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Physiological effects

Up Dysynchrony e-lectures Figure 5a & 5b Modes of ventilation Non-invasive ventilation Physiological effects Specific ventilators

Respiratory system

  • decreased lung compliance
  • more uneven distribution of ventilation
  • increase in dead space and in ratio of dead space to tidal volume

Patients with normal lungs

  • fall in FRC and increased alveolar to arterial oxygen gradient
  • due to extensive dependent atelectasis

Patients with abnormal lungs

  • in patients who have been hypoventilating near residual volume, mechanical ventilation will increase FRC and tidal volume

Cardiovascular system

Positive pressure ventilation results in:

  • rise in pleural pressure
  • rise in intra-abdominal pressure
  • increased lung volumes

All these produce cardiovascular changes. 

The extent of these changes relative to any given level of airway pressure will depend on the lung and chest wall compliance and airway resistance

In any individual patient the overall effects will depend on the patient's underlying pathophysiology.








LV preload is usually (but not invariably) reduced by a variety of mechanisms

Venous return

  • in a volume resuscitated patient
    • venous return does not fall
      • intrathoracic pressure is positive rather than negative but
      • intra-abdominal pressure also rises
      • pressure gradient between abdomen and thorax is maintained
  • in a patient with an open abdomen
    • venous return should fall
      • intra-abdominal pressure does not rise
      • pressure gradient not maintained




  • in a volume depleted patient
    • collapse of intra-abdominal veins and SVC occurs
    • result of positive pressure intrathoracic pressure
    • in abdomen collapse appears to occur behind the liver as a result of positive pleural pressure transmitted through the diaphragm and liver
    • in superior vena cava
    • results in a fall in venous return, RV stroke volume and hence LV preload





  • changes in LVEDV do not necessarily parallel changes in RVEDV
    • RV and LV confined by pericardium
    • as a result increase in RVEDV decreases LV compliance and vice versa
    • in a patient with pulmonary hypertension a reduction in venous return as a result of positive pressure ventilation will reduce the size of a dilated RV and hence increase LV compliance and LV preload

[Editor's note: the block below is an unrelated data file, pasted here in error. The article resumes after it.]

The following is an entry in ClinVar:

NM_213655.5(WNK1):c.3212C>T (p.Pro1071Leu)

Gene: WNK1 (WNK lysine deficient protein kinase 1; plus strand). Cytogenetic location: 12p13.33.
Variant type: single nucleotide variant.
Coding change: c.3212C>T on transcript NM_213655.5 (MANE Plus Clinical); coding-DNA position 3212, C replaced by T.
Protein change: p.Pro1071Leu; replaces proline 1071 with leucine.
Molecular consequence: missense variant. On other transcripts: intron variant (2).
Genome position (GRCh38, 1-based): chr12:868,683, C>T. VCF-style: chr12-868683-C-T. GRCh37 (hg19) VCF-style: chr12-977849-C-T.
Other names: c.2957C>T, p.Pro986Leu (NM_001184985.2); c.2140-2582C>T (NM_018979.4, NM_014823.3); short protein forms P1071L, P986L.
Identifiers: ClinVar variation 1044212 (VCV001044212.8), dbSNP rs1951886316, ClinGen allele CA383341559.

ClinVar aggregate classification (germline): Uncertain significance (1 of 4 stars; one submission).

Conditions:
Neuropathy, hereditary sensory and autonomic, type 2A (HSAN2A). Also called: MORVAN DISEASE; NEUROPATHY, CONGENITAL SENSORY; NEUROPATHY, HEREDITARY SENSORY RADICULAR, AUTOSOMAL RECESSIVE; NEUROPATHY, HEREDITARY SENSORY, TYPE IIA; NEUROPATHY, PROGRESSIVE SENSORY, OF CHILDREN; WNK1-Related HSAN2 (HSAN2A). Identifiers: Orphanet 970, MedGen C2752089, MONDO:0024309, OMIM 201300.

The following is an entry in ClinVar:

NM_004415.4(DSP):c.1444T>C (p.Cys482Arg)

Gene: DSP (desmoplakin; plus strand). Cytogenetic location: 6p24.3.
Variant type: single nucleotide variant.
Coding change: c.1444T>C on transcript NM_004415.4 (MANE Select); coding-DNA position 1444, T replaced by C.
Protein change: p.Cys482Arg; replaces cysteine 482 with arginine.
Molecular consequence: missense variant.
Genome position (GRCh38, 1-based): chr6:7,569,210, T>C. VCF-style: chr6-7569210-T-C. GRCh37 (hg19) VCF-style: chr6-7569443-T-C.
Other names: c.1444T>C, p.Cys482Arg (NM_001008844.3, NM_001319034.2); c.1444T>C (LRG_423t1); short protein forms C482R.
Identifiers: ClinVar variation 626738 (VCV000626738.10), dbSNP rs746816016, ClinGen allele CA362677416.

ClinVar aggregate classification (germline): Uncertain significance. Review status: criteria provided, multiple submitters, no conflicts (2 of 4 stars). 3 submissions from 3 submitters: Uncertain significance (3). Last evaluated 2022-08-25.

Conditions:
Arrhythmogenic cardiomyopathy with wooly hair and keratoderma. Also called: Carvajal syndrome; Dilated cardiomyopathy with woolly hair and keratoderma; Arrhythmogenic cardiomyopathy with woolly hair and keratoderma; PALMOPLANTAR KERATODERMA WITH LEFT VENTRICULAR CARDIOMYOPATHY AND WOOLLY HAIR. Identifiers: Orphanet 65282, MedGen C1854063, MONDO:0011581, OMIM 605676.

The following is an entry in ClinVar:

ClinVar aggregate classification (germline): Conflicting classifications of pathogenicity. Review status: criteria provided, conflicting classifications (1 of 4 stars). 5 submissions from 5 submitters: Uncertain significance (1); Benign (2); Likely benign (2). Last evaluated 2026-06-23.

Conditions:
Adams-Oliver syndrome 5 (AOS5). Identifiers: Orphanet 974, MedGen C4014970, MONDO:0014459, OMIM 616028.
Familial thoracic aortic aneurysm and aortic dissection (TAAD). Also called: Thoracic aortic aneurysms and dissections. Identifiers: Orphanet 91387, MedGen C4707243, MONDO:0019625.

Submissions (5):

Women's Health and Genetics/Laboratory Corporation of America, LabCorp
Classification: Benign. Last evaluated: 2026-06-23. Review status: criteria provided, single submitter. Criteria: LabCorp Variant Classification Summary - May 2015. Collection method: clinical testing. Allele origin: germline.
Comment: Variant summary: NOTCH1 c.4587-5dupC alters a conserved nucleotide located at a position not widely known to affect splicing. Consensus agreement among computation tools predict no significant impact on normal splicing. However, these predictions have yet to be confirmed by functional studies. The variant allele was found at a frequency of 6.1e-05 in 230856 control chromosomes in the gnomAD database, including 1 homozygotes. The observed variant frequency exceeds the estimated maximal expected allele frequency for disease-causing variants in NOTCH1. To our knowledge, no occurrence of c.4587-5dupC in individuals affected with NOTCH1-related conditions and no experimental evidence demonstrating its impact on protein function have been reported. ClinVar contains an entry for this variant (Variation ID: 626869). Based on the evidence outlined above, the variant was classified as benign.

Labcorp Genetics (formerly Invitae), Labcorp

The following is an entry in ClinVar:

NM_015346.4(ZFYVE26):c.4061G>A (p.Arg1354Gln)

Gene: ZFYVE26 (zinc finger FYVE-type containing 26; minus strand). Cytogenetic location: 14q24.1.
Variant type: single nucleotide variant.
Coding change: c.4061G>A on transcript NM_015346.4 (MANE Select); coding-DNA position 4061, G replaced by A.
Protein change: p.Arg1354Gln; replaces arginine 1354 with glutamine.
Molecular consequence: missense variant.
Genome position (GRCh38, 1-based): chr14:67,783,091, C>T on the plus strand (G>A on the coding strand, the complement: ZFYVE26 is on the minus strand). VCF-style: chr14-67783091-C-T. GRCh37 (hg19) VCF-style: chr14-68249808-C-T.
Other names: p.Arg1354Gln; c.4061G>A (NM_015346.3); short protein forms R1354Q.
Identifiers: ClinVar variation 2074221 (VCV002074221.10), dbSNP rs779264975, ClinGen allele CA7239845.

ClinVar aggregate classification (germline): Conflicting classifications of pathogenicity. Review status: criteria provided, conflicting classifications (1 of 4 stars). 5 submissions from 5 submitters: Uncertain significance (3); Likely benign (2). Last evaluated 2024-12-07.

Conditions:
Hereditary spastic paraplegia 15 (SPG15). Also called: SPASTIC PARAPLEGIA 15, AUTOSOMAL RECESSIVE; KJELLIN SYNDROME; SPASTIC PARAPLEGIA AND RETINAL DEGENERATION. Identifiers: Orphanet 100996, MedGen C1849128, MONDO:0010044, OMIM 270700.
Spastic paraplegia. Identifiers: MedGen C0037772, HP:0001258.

Pulmonary vascular resistance

  • decreased RV stroke volume and hence LV preload because of compression of pulmonary vessels by positive alveolar pressure

LV compliance

  • at high lung volumes lungs compress the heart reducing LV compliance and hence LV end-diastolic volume


  • afterload = wall tension (T) during contraction

    where Ptm= transmural pressure, R=radius and H=wall thickness
  • transmural pressure=intraventricular pressure-pleural pressure
  • pleural pressure increased by positive pressure
  • therefore transmural pressure and afterload must be decreased by positive pressure ventilation

Myocardial oxygen consumption

  • myocardial oxygen consumption was previously thought to be determined by stroke work. However it is now known that it is determined by the sum of stroke work and elastance-defined potential work. The latter is the potential energy in the ventricle at end-systole. Figure below illustrates this relationship. Myocardial oxygen consumption is proportional to the shaded area. As mechanical ventilation generally decreases preload and afterload it shifts the pressure-volume loop to the left and down decreasing elastance-defined potential work and thus myocardial oxygen consumption.

  • in patients with coronary artery disease reducing myocardial oxygen consumption may improve the balance between oxygen demand and supply resulting in an improvement in LV function. Thus in these patients mechanical ventilation may increase LV contractility.

Cardiac output

  • overall effect depends on whether ventricle is normal or abnormal
  • in a patient with normal LV contractility increased intrathoracic pressure decreases LVEDV more than LVESV resulting in a fall in stroke volume (figure below)

Fig. 1

  • in a patient with decreased LV contractility, ­ intrathoracic pressure decreases LVEDV less than LVESV resulting in a rise in stroke volume (figure below). Note the decreased slope of the end systolic pressure volume relationship due to decreased contractility


  • renal blood flow falls if cardiac output falls
  • Decreased sodium secretion due to fall in cardiac output and decreased secretion of atrial natriuretic factor
  • Increased water retention due to increased secretion of ADH, particularly in children.


  • increased intrathoracic pressure decreases venous drainage from head and may increase ICP. If, however, mechanical ventilation results in a decrease in PaCO2 ICP may actually fall
  • NB adverse effects of mechanical ventilation are far outweighed by benefits in brain injured patients

Further reading

Jardin F, Vieillard-Baron A. Right ventricular function and positive pressure ventilation in clinical practice: from hemodynamic subsets to respirator settings. Intensive Care Med 2003; 29:1426-1434

Pinsky MR. The hemodynamic consequences of mechanical ventilation: an evolving story. Intensive Care Med 1997; 23:493-503

Pinsky MR. Recent advances in the clinical application of heart-lung interactions. Curr Opin Crit Care 2002; 8:26-31

©Charles Gomersall, April, 2014 unless otherwise stated. The author, editor and The Chinese University of Hong Kong take no responsibility for any adverse event resulting from the use of this webpage.
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